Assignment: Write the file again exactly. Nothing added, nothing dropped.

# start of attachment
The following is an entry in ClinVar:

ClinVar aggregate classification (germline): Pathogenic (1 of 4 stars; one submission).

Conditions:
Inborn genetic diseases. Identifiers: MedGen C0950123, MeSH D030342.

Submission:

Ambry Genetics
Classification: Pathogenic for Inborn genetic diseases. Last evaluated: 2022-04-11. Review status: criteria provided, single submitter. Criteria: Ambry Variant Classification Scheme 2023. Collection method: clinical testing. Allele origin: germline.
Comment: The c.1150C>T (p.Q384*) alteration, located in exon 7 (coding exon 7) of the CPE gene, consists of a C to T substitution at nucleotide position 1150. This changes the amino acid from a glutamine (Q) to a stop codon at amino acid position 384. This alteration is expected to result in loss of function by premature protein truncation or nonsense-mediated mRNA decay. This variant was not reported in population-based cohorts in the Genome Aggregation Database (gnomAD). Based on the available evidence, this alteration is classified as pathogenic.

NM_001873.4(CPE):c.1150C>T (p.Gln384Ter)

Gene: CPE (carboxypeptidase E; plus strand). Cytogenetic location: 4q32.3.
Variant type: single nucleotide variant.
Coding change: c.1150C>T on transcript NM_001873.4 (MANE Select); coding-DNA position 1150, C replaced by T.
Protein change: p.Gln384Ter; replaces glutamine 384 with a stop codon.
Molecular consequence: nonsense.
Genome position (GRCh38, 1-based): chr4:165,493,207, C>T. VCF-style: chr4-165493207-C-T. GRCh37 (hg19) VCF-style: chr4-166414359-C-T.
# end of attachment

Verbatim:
The following is an entry in ClinVar:

ClinVar aggregate classification (germline): Pathogenic (1 of 4 stars; one submission).

Conditions:
Inborn genetic diseases. Identifiers: MedGen C0950123, MeSH D030342.

Submission:

Ambry Genetics
Classification: Pathogenic for Inborn genetic diseases. Last evaluated: 2022-04-11. Review status: criteria provided, single submitter. Criteria: Ambry Variant Classification Scheme 2023. Collection method: clinical testing. Allele origin: germline.
Comment: The c.1150C>T (p.Q384*) alteration, located in exon 7 (coding exon 7) of the CPE gene, consists of a C to T substitution at nucleotide position 1150. This changes the amino acid from a glutamine (Q) to a stop codon at amino acid position 384. This alteration is expected to result in loss of function by premature protein truncation or nonsense-mediated mRNA decay. This variant was not reported in population-based cohorts in the Genome Aggregation Database (gnomAD). Based on the available evidence, this alteration is classified as pathogenic.

NM_001873.4(CPE):c.1150C>T (p.Gln384Ter)

Gene: CPE (carboxypeptidase E; plus strand). Cytogenetic location: 4q32.3.
Variant type: single nucleotide variant.
Coding change: c.1150C>T on transcript NM_001873.4 (MANE Select); coding-DNA position 1150, C replaced by T.
Protein change: p.Gln384Ter; replaces glutamine 384 with a stop codon.
Molecular consequence: nonsense.
Genome position (GRCh38, 1-based): chr4:165,493,207, C>T. VCF-style: chr4-165493207-C-T. GRCh37 (hg19) VCF-style: chr4-166414359-C-T.